Zoran Dragic is a 6-foot-5 guard with aggressive defense, a familiar attacking style in transition and a developing perimeter shot. In seven World Cup games, he averaged 14.1 points and 4.0 rebounds in 26.3 minutes per game with 50 percent shooting overall and 43.3 percent shooting on 3-pointers.

(more…)

Morning shootaround — Sept. 20

NEWS OF THE MORNING

Chandler gets defensive about rep | Free Eric Bledsoe! Please? | Wilt is ‘Forever’

No. 1: Chandler gets defensive about rep — The big man doth protest too much. It sure seemed that way, anyway, when Dallas center Tyson Chandler “fired back” Friday at Phil Jackson and the Knicks for what he perceived to be criticism of his character and effect on chemistry in the New York locker room. Jackson made his comments after the June trade that sent Chandler and guard Raymond Felton to the Mavericks, alluding to “looks” exchanged by players and accountability issues. The thing is, Felton’s reputation was a lot shakier in N.Y. than Chandler’s, and some insiders believe Jackson mostly was talking about the gun-toting point guard. With Chandler’s retorts through Tim McMahon of ESPNDallas.com, he raised questions whether he was covering for his teammate or perhaps working from a guilty conscience:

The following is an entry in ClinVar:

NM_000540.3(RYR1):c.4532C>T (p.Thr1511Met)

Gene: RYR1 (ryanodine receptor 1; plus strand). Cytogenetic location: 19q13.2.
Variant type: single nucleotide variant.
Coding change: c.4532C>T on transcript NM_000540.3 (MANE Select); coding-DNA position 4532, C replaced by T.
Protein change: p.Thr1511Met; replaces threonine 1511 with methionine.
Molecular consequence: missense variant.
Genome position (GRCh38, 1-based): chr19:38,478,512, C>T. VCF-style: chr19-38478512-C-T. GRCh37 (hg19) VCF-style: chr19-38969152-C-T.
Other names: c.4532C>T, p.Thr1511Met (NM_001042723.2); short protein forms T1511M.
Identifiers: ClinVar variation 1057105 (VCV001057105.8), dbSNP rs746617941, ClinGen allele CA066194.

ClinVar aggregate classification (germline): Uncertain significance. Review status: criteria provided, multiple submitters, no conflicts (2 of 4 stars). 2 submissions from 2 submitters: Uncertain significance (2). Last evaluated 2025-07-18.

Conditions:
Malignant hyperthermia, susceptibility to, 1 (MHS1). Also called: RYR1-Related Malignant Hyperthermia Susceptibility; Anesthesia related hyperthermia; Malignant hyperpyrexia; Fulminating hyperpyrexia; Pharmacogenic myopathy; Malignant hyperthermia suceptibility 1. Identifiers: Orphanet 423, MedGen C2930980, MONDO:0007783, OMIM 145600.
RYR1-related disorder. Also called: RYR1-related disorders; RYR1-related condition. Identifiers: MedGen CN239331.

“I did nothing but try to help the culture there the three years I was there,” Chandler said Friday. “You can say I didn’t live up to whatever or you didn’t like the way I played or anything. But to ever question who I am and the type of leader I am in the locker room, I don’t even know where that came from.

“I honestly don’t know where that came from. I don’t know if Phil put that out there or who put that out there, but to me, that was the ultimate shock. And you don’t have to say that to get rid of me or to trade me. The trade is over.

“So to judge my character and what I’ve done, you can go look at all my teammates and ask all of my teammates in the past, and the coaches I’ve played for, and I’ve never been a problem and never had a problem. So that was a shock to me that I didn’t appreciate.”

Mavs owner Mark Cuban, president of basketball operations Donnie Nelson and coach Rick Carlisle all cited Chandler’s outstanding leadership ability as one of the motivating factors in bringing him back to Dallas. Chandler was widely recognized as the spiritual leader during Dallas’ 2010-11 championship season. He has always prided himself in being an unselfish player who demands the best of his teammates.